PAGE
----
Cuyahoga County Executive Ed FitzGerald has made it official: The Democrat will challenge Gov. John Kasich in next year’s gubernatorial race.
He did so through a “big announcement,” though that’s a stretch, since most people already knew he was running. FitzGerald earlier announced the formation of an exploratory committee to consider the race, but that was just a formality.
Yes, it’s early, but candidates need lots of time to raise money for what will be a heated campaign as minority Democrats attempt to wrest control of the Ohio Statehouse from majority Republicans.
Plus, FitzGerald could face primary competition from former Attorney General Richard Cordray, whose name continues to circulate among rumored Kasich opponents.
Kudos to FitzGerald for getting out of the gate now and ending speculation about his intentions.
Kudos, also, to David Pepper, the former Cincinnati city councilman and county commissioner who also has made his 2014 intentions clear. He wants to challenge Mike DeWine for attorney general after an unsuccessful run at auditor in 2010, and he’s officially declared his candidacy.
That leaves three other statewide offices and three other Democrats who anyone not living under a rock already knows are running.
State Sen. Nina Turner’s intentions seem evident. Her campaign is funding a website that purportedly seeks to convince her to run against Secretary of State Jon Husted.
Did you catch that? Her own campaign has an online presence urging Turner to “Run, Nina, Run” (online at www.RunNinaRun.org). “Ohio wants Nina to run!” the front page of the site proclaims. That’s sort of like my 7-year-old handing me a drawing, created by his own hands, with the words, “Ohio wants Emil to have more Legos!”
For her part, Turner has been outspoken in her criticism of the way Husted handled the last election, voicing particular concern that valid ballots were improperly tossed or eligible voters were improperly turned away from polling places.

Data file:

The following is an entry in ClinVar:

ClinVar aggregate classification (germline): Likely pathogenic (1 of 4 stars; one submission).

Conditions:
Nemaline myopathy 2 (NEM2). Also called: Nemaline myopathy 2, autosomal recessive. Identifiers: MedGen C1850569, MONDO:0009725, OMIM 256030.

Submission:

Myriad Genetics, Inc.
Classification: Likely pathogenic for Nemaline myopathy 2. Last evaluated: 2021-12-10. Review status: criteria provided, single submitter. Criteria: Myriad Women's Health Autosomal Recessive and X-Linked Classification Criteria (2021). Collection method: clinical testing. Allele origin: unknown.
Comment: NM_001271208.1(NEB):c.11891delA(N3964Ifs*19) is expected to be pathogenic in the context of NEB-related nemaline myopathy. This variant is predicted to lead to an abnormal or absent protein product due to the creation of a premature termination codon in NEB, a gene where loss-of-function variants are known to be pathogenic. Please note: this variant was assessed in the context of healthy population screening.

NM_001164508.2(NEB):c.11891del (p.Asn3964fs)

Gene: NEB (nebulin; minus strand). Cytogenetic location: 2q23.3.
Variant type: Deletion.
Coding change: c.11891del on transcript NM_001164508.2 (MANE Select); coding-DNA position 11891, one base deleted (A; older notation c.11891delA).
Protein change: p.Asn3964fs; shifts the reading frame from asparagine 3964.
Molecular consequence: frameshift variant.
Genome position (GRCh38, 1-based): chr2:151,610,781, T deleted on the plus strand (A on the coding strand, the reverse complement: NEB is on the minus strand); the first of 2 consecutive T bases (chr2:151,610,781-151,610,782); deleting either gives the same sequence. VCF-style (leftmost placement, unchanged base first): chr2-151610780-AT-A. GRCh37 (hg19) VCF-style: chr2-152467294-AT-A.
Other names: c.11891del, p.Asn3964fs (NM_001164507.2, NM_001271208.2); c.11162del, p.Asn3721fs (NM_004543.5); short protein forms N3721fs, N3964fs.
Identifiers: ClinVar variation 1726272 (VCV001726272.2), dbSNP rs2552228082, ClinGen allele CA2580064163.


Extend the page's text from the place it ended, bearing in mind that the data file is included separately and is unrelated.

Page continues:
State Rep. John Carney, from Columbus, likewise, is the expected Democratic nominee for state auditor, though he has made no formal declaration of his intentions. But he has sent a number of press releases that include mention of incumbent Auditor Dave Yost and Yost’s review of JobsOhio, the private nonprofit that’s heading the state’s economic development efforts.
State Rep. Connie Pillich, from Cincinnati, meanwhile, is the rumored Democratic candidate who will face Republican state Treasurer Josh Mandel.
Earlier this year, she introduced legislation that would require bipartisan appointments to head the state Inspector General’s Office, which investigates wrongdoing among state agencies.
It would be nice if Turner, Carney and Pillich would just declare their election intentions now, particularly if they’re attaching their names to fund-raising emails or holding press conferences to trash the incumbents.
Because it’s been at least six months since we’ve been inundated with campaign mailings and campaign commercials and campaign robo-calls, and voters probably are feeling neglected.